Friday, July 30, 2010


"I knew something bad was going to happen today" says Nasri, the young Muslim Arab-Israeli narrator of Ajami, which is the neighbourhood of Jaffa where the film is set. In fact it seems that something bad happens in Ajami every day and its just a matter of degree. The bad stuff isn't all what you expect - a number of Israeli or Palestinian films we've seen in recent years focus on how Israeli Government policy has made life difficult for Arabs, particularly in terms of restricting freedom of movement (and Ajami has its share of illegal labour coming in from the West Bank) but this film gives additional perspectives.

The first new perspective is on home-grown terrorism by Bedouin gangs who, mafia-style, demand protection money from local businesses and indulge in drive-by shootings and arson if they don't get what they want.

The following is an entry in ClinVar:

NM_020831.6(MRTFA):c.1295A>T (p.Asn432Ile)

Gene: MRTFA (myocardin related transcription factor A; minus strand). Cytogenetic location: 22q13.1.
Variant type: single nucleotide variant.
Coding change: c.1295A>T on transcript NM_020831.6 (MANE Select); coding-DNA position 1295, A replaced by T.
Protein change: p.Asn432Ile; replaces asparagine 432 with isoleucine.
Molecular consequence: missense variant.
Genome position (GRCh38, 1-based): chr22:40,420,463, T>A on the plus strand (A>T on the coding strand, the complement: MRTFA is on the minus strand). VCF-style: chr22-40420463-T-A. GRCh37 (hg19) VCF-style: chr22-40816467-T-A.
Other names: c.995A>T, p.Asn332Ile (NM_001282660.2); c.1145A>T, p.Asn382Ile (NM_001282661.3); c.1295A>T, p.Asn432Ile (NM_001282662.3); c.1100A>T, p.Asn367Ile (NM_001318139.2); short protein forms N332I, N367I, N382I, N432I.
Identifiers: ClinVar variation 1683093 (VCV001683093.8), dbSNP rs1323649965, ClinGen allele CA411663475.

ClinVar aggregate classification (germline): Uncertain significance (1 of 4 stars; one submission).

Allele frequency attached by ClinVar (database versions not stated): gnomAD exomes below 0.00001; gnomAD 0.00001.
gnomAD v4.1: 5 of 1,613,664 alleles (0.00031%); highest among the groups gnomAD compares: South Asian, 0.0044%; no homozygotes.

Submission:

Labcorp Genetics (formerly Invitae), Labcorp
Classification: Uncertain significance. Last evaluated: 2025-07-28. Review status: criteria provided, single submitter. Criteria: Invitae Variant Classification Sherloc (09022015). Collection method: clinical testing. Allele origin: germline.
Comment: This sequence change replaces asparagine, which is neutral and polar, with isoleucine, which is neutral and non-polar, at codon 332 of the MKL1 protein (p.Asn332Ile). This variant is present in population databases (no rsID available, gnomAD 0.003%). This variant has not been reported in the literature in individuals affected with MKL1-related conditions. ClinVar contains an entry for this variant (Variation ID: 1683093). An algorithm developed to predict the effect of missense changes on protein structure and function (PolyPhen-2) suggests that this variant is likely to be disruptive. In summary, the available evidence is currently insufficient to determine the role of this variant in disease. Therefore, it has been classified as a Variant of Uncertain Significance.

A second new perspective is the difficulties of inter-religious relationships - Nasri's older brother Omar has a Christian girlfriend (his boss's daughter)and one of his fellow employees has a Jewish girlfriend - which just goes to complicate what's already a complicated existence.

Thirdly we have the local drug trade and the local police force thrown in for extra excitement.

Ajami is a circular story which follows Omar for a few days and shows how all the factors I've described impinge on his life and the lives of those around him. The credits roll with Omar running for his life , and you can see his life isn't going to get any less complicated anytime soon.

Anne's rating 3/5
Ian's rating 4/5

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